Biggs Museum of American Art

Dover, Delaware



Harvey Dunn: Illustrator, Teacher, Painter: Selections from the Kelly Collection of American Illustration


"Harvey Dunn: Illustrator, Teacher, Painter: Selections from the Kelly Collection of American Illustration" is the current exhibition at the Biggs Museum of American Art in Dover, Delaware, running now through Sunday, August 19, 2001. The South Dakota-born Dunn (1884-1952) studied at Howard Pyle's School of Art in Wilmington and is known for his paintings of the American West, his illustrations, and his role as a teacher. At age 22, Dunn took what he had learned, with heavy influences from Pyle, and started illustrating for The Saturday Evening Post, Harper's New Monthly and Scribner's magazines from his new personal studio. (left: Harvey Dunn, Self-Portrait, Kelly Collection of American Illustration; right: Harvey Dunn, The Way of the Torch, oil on canvas, 34 x 38 inches, Kelly Collection of American Illustration)

A contemporary of Newell Convers Wyeth and Frank E. Schoonover, Dunn started the Leonia School of Illustration in New Jersey when he was 30 years old with fellow artist Charles Shepard Chapman. Dunn continued to teach throughout his career, always touting Pyle's methods. Though his experiences in World War One changed his focus, as reflected in his turn to Impressionism, the influence from Pyle was always evident and Dunn transferred this to his students. Represented in the exhibition will be works from some of those students, including Dean Cornwell James Allen, Frank Street, Saul Tepper, Arthur Davenport Fuller, and Meade Schaeffer.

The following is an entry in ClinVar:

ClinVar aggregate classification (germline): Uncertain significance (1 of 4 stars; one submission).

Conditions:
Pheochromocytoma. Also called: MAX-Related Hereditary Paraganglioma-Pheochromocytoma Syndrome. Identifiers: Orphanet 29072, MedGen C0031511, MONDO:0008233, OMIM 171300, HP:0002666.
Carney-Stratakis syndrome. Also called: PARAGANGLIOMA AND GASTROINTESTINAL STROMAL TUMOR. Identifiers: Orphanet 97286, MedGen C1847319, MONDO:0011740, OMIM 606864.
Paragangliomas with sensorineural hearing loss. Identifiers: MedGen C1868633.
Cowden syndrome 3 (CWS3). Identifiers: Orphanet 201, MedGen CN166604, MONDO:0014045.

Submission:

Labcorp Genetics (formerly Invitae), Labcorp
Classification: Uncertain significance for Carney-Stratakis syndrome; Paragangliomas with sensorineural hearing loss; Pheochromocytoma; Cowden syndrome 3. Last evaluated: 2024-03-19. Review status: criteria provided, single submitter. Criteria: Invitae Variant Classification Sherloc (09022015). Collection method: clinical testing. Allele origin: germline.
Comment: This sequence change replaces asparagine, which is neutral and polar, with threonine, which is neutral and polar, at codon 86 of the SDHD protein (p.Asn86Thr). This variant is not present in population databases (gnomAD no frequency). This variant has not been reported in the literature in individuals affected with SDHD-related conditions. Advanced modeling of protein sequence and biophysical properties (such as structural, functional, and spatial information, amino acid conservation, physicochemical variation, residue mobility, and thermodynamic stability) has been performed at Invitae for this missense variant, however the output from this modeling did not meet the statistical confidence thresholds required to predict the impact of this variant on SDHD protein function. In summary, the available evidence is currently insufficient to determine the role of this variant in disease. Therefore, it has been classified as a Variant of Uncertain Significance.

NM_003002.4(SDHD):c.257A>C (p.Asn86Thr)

Wall text from the exhibition...

From 1904-06, Harvey Dunn studied under artist Howard Pyle in Wilmington, Delaware and at Pyle's summer studio in Chadds Ford, Pennsylvania. In 1915, after several years on his own, Dunn and Charles S. Chapman opened the Leonia School of Illustration in New Jersey. Frank Street, Dean Cornwell, and Arthur Fuller were among his first students there. Although the school was short-lived, Dunn continued to teach in an informal way. In 1926, Dunn taught a class at Grand Central School of Art in New York in which Saul Tepper participated. Looking for similarities in the work of Dunn and his students in this exhibition, it is important to understand Dunn's teaching philosophy. As a teacher, Dunn continued in the tradition of Howard Pyle and focused on ideas rather than technique. "Howard Pyle did not teach art. Art cannot be taught, any more than life can be taught," declared Dunn. "Pyle did, however, lay constant stress upon the proper relationship of things. His main purpose was to quicken our souls that we might render service to the majesty of simple things." Many of Dunn's quotes about teaching and art were recorded by his students, a testament to his inspirational teaching ability. (left: Harvey Dunn, No Rain Fell, 1924, oil on canvas, 26 x 42 inches, Kelly Collection of American Illustration; right: Harvey Dunn, Buffalo Bones Plowed Under, oil on canvas, 24 x 40 inches, Kelly Collection of American Illustration)

Here are some of our favorite "Dunnisms":

"Art schools teach complexities, I teach the simplicities. The only purpose in my being here is to get you to think pictorially."
"Paint a little less of the facts and a little more of the spirit. Paint more with feeling than with thought; when intellect comes in, art goes out."
"In making a picture, you should excite interest, not educate. Let the colleges do that. "
"Good enough is no damn good."
"Art is the music to which the common facts of life are played."


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For biographical information on artists referenced in this article please see America's Distinguished Artists, a national registry of historic artists.

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